A large number of colleges and universities have also suffered significant breaches, including the University of Southern California, which in July of 2005 reported that hackers has accessed 270,000 records containing personal data. Other educational institutions that have been hacked include Boston College, Northwestern University, Tufts University, UCLA, Michigan State, Carnegie Mellon, Perdue, Stanford, Duke, the University of Iowa, the University of Colorado, and the University of Utah.
Governments also have not been immune from attempts by identity thieves to obtain personal information. Hackers have accessed personal data at the Department of Defense, Department of Energy, the Air Force and the Department of Agriculture. Hackers obtained over half a million records containing personal data from a State agency in Georgia. The San Diego County Employees Retirement Association, the California Department of Corrections, the Nebraska Treasurers office, the city of Lubbock, TX, and a Women, Infants and Children (WIC) program in Hawaii have all been the victims of similar thefts.
Electronic personal data is more valuable because identity thieves can steal a large volume of data and use it before anyone even knows their personal information has been compromised. For the last 5 years, identity theft has topped the FTC's list of consumer complaints. From 2002 to 2004, the number of complaints rose 52 percent, to 246,570. Put another way, that's one complaint every 2 minutes. But this is only the tip of the iceberg. Not all consumers report identity theft to the FTC. Not all victims report identity theft to their local police. Sixty percent of those who did file a report with the FTC did not call their local police department. It stands to reason that many did not call the FTC.
A recent study by the Better Business Bureau concluded that 8.9 million Americans were victims of identity fraud in 2006, and that each victim lost approximately $6,300. Ultimately, it has been predicted that nearly 20 percent of Americans will become victims of identity theft. Worse, according to the study, it took victims an average of 40 hours on the phone with creditors and credit bureaus to clear their names. I use the term ``clear' loosely, because in many cases the damage caused by identity theft is irreversible. Victims will have fraud alerts on their credit reports for years to come, making it more difficult for them to open new accounts or make major purchases. Some will be erroneously contacted by collection agencies. Many will not even know they have been victimized until they try to get a car loan or a mortgage on a home.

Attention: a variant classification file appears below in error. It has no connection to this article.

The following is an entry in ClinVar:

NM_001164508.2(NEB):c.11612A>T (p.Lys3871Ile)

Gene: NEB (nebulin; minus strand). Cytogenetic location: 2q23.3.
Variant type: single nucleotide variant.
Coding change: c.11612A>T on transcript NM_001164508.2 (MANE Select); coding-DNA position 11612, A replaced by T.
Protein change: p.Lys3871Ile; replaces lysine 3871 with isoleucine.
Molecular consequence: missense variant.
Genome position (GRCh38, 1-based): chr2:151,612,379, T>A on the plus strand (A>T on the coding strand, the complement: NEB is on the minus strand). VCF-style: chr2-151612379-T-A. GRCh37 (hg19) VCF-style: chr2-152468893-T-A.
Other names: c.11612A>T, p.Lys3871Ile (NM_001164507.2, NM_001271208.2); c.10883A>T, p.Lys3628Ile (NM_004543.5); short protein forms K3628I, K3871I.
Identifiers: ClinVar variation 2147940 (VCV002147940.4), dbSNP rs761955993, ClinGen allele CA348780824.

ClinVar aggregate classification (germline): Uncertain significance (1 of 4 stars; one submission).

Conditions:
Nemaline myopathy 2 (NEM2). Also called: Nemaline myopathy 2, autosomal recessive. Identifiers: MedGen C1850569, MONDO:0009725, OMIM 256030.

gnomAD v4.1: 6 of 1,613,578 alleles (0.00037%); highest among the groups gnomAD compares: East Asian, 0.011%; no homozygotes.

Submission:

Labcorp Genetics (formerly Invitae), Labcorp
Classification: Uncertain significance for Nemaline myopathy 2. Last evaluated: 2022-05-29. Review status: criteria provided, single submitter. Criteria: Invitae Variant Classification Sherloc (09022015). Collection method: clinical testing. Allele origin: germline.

Individuals who have not yet been victims also suffer. Businesses lose nearly $50 billion a year from identity thieves posing as customers. These losses translate into increased prices for every consumer. All Americans are victims of identify theft, even if their own information remains secure.
In some cases, the availability of electronic personal data can lead to tragedy. In 1999, a former high school classmate of Amy Lynn Boyer obtained her former work address and Social Security number from an on-line data broker. Using this information, he called Amy's mother and posed as the former employer, convincing Amy's mom to give him Amy's new work address. He then drove to Amy's workplace and fatally shot her.
In an effort to protect the privacy and security of our personal information, and prevent future tragedies, small and large, last Congress, Senator LEAHY and I introduced the Personal Data Privacy and Security Act. The problem is one of large proportions and many have views on how to go about tackling it. Six committees, three on the House side and three on the Senate side, introduced legislation last Congress addressing data security. At least two other Senate committees became involved in the issue. It is my hope that the differences among committees and members can be bridged this Congress. The problem is simply too large to ignore.